There are several conditions that cause facial rashes, and sometimes it's necessary to have a physician evaluate your rash to distinguish one cause from another.
The "malar rash" of lupus (an autoimmune disease) typically involves the cheeks and the bridge of your nose; sometimes the eyelids are also involved.This rash can be very scaly and tender, and it tends to get worse with sun exposure
, a chronic skin disorder whose cause is unknown, can also cause scaling, blistering, and swelling. Its distribution differs slightly from the malar rash of lupus (see link below). Rosacea typically involves a broader area of the face, including the chin, cheeks, forehead, and nose. Your eyes can also be affected. People with rosacea tend to be "blushers."
is a condition that causes redness and flaking of the face (eyelids, eyebrows, creases beneath the nose) and scalp. Other body regions can also be affected. The rash of seborrhea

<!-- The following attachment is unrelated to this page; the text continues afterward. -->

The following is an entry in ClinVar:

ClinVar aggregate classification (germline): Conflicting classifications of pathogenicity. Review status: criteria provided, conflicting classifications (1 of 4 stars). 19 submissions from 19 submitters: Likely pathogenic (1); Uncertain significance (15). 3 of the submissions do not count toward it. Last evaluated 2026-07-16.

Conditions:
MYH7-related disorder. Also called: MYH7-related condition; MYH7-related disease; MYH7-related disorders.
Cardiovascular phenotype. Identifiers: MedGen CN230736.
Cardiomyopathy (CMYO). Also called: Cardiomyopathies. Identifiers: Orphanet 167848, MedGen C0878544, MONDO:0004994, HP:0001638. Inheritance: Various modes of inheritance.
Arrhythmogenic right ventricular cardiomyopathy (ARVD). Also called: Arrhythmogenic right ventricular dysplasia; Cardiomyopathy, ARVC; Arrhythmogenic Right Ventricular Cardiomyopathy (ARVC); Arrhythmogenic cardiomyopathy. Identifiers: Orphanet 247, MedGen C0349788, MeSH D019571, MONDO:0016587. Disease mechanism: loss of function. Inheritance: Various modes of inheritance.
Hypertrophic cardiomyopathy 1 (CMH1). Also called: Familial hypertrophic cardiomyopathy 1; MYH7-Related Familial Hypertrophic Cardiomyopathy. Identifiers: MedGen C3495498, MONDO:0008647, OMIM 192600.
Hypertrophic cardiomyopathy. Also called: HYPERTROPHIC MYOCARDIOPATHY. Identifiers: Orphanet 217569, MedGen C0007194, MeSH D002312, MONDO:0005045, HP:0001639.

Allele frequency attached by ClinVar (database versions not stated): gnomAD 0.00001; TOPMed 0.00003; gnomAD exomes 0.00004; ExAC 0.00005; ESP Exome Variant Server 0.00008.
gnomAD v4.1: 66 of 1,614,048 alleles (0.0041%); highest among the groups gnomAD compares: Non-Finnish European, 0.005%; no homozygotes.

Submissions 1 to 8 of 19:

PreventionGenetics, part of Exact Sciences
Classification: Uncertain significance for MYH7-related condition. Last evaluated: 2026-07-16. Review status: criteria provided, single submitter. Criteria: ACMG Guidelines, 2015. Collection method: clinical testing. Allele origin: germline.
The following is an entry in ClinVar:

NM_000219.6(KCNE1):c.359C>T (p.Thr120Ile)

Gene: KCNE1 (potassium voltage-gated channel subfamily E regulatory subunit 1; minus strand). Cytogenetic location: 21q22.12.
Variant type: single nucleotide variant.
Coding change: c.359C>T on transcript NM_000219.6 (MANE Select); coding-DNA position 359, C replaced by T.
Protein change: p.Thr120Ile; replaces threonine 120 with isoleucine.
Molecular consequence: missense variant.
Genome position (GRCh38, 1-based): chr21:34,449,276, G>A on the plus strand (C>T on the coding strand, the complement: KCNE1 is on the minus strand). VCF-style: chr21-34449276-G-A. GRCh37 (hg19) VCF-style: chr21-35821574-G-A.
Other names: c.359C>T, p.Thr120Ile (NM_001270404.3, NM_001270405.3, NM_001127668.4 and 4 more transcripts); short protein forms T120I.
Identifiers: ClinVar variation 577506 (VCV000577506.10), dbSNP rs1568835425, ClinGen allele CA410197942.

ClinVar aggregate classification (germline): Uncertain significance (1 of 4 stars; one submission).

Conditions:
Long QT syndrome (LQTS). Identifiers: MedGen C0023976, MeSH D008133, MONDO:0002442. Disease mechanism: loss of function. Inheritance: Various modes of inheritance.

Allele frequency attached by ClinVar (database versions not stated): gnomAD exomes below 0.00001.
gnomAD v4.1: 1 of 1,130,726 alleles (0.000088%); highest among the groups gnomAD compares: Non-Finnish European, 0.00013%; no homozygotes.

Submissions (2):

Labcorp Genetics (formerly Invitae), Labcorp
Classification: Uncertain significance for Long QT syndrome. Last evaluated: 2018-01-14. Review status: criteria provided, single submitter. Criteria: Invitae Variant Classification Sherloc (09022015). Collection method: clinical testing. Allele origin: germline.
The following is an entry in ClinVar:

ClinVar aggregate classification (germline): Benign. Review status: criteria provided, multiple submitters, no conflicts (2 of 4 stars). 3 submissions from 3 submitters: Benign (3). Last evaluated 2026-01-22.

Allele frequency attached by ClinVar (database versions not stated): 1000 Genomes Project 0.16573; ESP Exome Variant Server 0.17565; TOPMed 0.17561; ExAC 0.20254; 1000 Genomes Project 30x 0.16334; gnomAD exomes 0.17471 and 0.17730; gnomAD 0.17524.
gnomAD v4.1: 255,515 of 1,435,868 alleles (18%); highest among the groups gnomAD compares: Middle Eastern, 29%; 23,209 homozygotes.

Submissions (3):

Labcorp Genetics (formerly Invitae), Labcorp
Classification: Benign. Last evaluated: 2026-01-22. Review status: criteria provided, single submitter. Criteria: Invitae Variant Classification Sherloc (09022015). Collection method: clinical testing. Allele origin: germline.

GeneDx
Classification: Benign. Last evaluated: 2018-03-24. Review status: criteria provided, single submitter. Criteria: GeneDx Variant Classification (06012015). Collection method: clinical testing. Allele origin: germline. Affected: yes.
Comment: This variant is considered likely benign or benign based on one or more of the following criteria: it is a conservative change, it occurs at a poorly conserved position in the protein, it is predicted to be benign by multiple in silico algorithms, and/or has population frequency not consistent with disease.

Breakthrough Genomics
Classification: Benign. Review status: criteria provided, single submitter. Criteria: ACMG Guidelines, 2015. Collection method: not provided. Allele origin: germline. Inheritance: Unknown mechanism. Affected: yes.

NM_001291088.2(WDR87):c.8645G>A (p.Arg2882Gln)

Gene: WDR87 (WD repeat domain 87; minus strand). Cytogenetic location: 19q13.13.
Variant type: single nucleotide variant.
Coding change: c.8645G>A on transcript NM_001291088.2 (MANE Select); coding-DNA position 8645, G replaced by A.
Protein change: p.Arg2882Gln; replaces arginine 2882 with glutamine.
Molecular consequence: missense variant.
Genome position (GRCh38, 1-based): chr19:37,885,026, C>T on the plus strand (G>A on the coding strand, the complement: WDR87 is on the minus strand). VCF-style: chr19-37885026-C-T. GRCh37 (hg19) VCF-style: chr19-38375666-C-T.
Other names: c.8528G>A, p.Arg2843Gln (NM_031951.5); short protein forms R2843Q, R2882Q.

tends to be red, oily and flaky.
is caused by sensitivity to irritating substances, such as essential oils, harsh soaps, and certain cosmetics
. This rash, which can be red, blistery, and flaky, occurs in areas where sensitizing substances have been applied.
Treatment for these conditions differs. For example, corticosteroid creams (such as hydrocortisone
) may improve contact dermatitis, but they can worsen rosacea; the malar rash of lupus usually resolves when the lupus is treated; and so on.
If your rash hasn't cleared and you haven't seen your doctor yet, i suggest you do so.